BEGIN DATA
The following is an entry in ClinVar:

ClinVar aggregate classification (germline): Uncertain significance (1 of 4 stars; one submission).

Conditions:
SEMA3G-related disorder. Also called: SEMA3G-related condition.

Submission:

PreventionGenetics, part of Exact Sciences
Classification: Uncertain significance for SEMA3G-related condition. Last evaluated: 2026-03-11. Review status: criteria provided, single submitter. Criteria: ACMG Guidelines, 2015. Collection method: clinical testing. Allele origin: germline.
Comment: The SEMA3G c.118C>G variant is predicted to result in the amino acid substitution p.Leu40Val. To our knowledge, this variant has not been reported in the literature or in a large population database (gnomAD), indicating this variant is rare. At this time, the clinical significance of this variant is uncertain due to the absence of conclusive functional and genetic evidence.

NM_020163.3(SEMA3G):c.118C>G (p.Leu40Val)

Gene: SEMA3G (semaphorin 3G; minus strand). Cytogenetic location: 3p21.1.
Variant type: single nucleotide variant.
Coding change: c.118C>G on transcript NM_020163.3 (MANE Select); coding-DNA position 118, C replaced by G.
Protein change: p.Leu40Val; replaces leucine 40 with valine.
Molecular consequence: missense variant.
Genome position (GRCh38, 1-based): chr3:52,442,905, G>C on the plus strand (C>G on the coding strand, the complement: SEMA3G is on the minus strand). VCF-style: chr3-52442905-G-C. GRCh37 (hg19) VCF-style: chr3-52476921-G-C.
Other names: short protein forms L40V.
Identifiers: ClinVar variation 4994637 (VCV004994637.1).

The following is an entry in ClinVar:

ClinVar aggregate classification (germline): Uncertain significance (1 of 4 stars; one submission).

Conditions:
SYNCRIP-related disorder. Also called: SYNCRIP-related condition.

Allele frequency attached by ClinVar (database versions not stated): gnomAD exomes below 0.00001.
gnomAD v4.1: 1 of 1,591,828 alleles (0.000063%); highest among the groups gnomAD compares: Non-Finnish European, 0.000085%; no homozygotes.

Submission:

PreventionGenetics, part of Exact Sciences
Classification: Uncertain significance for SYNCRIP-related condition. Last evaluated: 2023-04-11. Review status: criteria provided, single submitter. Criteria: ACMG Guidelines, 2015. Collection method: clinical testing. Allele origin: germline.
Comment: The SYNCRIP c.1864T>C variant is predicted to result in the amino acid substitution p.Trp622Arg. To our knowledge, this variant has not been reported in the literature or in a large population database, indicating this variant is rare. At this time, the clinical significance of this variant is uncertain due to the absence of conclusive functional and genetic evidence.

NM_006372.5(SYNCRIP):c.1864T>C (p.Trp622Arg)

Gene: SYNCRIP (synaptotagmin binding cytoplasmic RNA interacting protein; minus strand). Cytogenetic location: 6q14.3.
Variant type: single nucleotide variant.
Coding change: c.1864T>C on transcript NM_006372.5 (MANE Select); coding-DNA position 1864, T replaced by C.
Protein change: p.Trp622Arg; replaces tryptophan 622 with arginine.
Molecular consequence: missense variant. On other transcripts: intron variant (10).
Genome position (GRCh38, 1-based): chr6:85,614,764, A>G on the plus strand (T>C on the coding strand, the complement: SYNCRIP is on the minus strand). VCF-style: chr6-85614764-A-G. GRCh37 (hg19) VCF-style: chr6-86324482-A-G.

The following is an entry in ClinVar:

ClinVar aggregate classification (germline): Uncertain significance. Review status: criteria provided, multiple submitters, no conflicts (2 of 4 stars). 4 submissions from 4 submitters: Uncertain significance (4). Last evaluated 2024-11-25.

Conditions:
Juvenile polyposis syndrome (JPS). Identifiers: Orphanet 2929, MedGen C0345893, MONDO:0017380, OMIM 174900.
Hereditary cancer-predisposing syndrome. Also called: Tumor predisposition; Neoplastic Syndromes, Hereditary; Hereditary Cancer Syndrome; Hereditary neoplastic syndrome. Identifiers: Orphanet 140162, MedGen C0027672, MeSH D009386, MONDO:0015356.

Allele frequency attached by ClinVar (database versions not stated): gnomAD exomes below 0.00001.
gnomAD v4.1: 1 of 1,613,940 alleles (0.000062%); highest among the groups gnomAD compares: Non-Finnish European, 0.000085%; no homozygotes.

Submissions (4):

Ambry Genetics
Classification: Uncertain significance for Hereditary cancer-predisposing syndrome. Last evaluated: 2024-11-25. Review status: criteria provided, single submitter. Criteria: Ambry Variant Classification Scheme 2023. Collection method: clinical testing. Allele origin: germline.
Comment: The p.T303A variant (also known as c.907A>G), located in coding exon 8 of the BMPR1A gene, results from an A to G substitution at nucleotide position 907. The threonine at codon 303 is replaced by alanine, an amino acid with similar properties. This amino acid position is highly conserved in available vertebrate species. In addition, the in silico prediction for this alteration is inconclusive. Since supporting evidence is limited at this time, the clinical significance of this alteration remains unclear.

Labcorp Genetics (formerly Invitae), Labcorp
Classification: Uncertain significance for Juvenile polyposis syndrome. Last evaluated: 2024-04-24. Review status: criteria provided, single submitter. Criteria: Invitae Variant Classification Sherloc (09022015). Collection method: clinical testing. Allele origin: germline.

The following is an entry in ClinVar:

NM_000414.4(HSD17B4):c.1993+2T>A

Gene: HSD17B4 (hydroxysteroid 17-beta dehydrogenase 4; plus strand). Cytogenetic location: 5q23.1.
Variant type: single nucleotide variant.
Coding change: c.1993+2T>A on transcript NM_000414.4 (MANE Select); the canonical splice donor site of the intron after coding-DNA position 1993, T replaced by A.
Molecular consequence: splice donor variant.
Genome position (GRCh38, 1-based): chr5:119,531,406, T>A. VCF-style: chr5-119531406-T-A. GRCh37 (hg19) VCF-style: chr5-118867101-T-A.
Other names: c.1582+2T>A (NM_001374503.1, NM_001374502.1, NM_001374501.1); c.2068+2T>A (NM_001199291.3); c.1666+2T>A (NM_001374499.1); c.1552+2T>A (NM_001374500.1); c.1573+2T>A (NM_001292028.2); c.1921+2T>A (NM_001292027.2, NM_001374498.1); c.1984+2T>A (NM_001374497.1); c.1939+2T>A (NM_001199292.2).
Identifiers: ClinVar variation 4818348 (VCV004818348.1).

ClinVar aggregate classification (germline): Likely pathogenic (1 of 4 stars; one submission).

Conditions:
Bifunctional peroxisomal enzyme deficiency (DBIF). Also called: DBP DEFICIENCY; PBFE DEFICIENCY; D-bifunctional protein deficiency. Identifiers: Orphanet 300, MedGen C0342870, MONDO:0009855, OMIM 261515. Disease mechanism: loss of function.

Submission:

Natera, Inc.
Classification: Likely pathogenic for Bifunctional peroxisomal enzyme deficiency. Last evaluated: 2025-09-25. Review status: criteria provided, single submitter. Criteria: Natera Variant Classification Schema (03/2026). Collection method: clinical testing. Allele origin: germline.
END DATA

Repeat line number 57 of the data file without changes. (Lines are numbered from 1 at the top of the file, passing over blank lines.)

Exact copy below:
ClinVar aggregate classification (germline): Likely pathogenic (1 of 4 stars; one submission).